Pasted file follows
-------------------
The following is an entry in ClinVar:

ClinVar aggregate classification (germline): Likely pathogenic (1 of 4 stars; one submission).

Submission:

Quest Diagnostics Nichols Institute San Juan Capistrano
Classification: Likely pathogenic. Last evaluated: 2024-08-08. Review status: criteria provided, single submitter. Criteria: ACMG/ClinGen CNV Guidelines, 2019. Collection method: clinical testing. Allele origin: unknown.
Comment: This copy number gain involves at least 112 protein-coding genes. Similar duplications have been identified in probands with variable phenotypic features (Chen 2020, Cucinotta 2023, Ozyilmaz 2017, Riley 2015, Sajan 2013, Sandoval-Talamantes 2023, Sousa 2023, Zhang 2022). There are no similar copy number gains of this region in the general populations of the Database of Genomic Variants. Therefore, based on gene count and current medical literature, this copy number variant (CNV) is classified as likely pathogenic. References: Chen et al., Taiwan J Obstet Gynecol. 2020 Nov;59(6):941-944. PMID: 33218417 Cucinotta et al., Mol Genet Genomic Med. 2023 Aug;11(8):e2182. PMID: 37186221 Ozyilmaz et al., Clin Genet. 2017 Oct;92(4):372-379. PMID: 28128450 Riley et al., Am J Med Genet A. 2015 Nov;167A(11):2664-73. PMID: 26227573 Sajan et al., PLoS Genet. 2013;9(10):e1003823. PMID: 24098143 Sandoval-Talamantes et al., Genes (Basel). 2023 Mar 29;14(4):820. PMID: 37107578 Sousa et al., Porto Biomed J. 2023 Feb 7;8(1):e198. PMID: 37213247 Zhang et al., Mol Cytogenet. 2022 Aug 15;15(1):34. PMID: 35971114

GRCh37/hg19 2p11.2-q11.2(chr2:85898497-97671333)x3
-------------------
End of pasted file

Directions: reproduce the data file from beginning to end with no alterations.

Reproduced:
The following is an entry in ClinVar:

ClinVar aggregate classification (germline): Likely pathogenic (1 of 4 stars; one submission).

Submission:

Quest Diagnostics Nichols Institute San Juan Capistrano
Classification: Likely pathogenic. Last evaluated: 2024-08-08. Review status: criteria provided, single submitter. Criteria: ACMG/ClinGen CNV Guidelines, 2019. Collection method: clinical testing. Allele origin: unknown.
Comment: This copy number gain involves at least 112 protein-coding genes. Similar duplications have been identified in probands with variable phenotypic features (Chen 2020, Cucinotta 2023, Ozyilmaz 2017, Riley 2015, Sajan 2013, Sandoval-Talamantes 2023, Sousa 2023, Zhang 2022). There are no similar copy number gains of this region in the general populations of the Database of Genomic Variants. Therefore, based on gene count and current medical literature, this copy number variant (CNV) is classified as likely pathogenic. References: Chen et al., Taiwan J Obstet Gynecol. 2020 Nov;59(6):941-944. PMID: 33218417 Cucinotta et al., Mol Genet Genomic Med. 2023 Aug;11(8):e2182. PMID: 37186221 Ozyilmaz et al., Clin Genet. 2017 Oct;92(4):372-379. PMID: 28128450 Riley et al., Am J Med Genet A. 2015 Nov;167A(11):2664-73. PMID: 26227573 Sajan et al., PLoS Genet. 2013;9(10):e1003823. PMID: 24098143 Sandoval-Talamantes et al., Genes (Basel). 2023 Mar 29;14(4):820. PMID: 37107578 Sousa et al., Porto Biomed J. 2023 Feb 7;8(1):e198. PMID: 37213247 Zhang et al., Mol Cytogenet. 2022 Aug 15;15(1):34. PMID: 35971114

GRCh37/hg19 2p11.2-q11.2(chr2:85898497-97671333)x3